The Covenant of Ordained Ministry

One of my favorite books is Out of the Flames by Lawrence and Nancy Goldstone.  Subtitled “The Remarkable Story of a Fearless Scholar, a Fatal Heresy and One of the Rarest Books in the World”, it’s primarily focused on the life and death of Michael Servetus (1511–1553), proto-Unitarian martyr and heretical hero to many of today’s Unitarian Universalists.  Out of the Flames begins and ends, however, by talking about books, from Gutenberg’s invention of the movable type printing press to the three surviving copies of Servetus’ last book, Christianismi Restitutio.

Now Out of the Flames is no textbook.  Servetus’ story is already a pretty exciting tale: he was rivals with John Calvin in college; he took to subterfuge to publish his books attacking orthodox Christianity; and he escaped from the Inquisition in France only to be captured by the Calvinists in Geneva.  More than that, though, the Goldstones have a knack for bringing history alive and they do a great job of setting the scene in Medieval Europe and explaining the continent-wide impact of Gutenberg’s decision to make the Bible the first book he printed.  (Not that he was particularly pious: he simply thought it would be the easiest book to sell!)  Suddenly anyone who could read could read the Bible and, what’s more, they could have their thoughts turned into print for others to read, too.

Until that time, Christianity relied on two sources of authority: the Bible and the priesthood.  While the Bible was authoritative, it was not completely authoritative since a priest was required to interpret it.  The priest was granted this authority, of course, by the church hierarchy, from the local bishop all the way up to the Pope; the Bishop of Rome was in turn authorized as part of an unbroken line going back to Apostles who had — according to the Bible and the priesthood — been authorized by Jesus.  It was perhaps inevitable, then, that the commercial availability of the Bible combined with widespread dissatisfaction at the corruption of the Roman Church, would lead to a questioning of the authority of the priesthood, and the stage was set for the Protestant Reformation.

Our Unitarian and Universalist forebears were part of that reformation, only they took it further than most!  They not only rejected the hierarchical priesthood but, a few centuries later, the authority of the Bible as well, resulting in today’s Unitarian Universalism that is most well known for aiming to be open to all people and to all sources of wisdom.  It’s also important, though, that we have ministers rather than priests, and it’s particularly important that Unitarian Universalist ministers are not ordained by one another or by some version of a bishop or by any denominational authority, but by the congregations served by those ministers.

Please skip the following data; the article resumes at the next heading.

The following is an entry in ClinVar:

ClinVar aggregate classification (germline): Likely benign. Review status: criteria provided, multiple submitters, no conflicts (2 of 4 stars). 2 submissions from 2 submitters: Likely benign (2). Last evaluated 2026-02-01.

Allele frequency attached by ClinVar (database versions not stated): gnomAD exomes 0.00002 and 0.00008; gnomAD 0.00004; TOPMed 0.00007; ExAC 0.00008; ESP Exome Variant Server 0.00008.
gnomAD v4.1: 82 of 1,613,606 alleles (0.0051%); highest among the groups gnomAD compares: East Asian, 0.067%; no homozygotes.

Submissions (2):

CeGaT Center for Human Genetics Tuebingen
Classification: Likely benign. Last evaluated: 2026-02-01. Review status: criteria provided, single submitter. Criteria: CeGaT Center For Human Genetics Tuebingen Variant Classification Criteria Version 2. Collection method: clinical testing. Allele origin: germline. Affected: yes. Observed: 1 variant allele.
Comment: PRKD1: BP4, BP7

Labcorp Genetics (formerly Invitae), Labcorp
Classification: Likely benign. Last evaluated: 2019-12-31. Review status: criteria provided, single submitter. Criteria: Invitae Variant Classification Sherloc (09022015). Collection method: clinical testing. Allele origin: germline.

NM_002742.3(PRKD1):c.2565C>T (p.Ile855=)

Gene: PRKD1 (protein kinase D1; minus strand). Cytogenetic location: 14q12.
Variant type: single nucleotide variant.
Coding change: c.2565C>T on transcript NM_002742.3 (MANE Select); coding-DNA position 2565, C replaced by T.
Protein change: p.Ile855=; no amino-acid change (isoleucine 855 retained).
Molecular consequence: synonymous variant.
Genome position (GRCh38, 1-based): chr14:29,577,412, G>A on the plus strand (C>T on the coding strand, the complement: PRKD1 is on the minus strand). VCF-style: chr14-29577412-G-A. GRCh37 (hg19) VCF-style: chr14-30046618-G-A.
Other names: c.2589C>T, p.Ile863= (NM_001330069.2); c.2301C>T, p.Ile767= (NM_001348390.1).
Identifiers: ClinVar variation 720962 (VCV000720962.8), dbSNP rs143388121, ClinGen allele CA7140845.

Now in Servetus’ time ordination meant the conveying of priestly authority down through the church hierarchy, but what does it mean for today’s non-hierarchical Unitarian Universalists?

Just as no one of us is alone when it comes to figuring out what it is that we believe, neither is any one of us doing ministry alone.  Unitarian Universalism is dedicated to the process of individual being in community, the covenant we make with one another inside our faith community to engage in “a free and responsible search for truth and meaning” and the covenant we make with the wider world to be a church of “the open mind, the loving heart and the helping hand.”  Similarly, Unitarian Universalist congregations reserve the right to ordain their own ministers because, having rejected the circular logic of both authoritative scripture and authorized priesthood, our authority emerges through that same process of the individual being in community.  When a minister is ordained by a congregation, then, another covenant is enacted, a covenant that dedicates that minister to the service of Unitarian Universalism at the same time that it re-dedicates that congregation to the cause of liberal religion.  Just as a congregation is founded once and only once, so is a minister ordained only once.

A year ago the members of the Unitarian Universalist Fellowship of the Peninsula, decided to ordain me to the Unitarian Universalist ministry and install me as their minister.  The last year has confirmed to me that this congregation has a bright and beautiful future, and I am honored that they chose to be responsible for this truly once-in-a-lifetime event!

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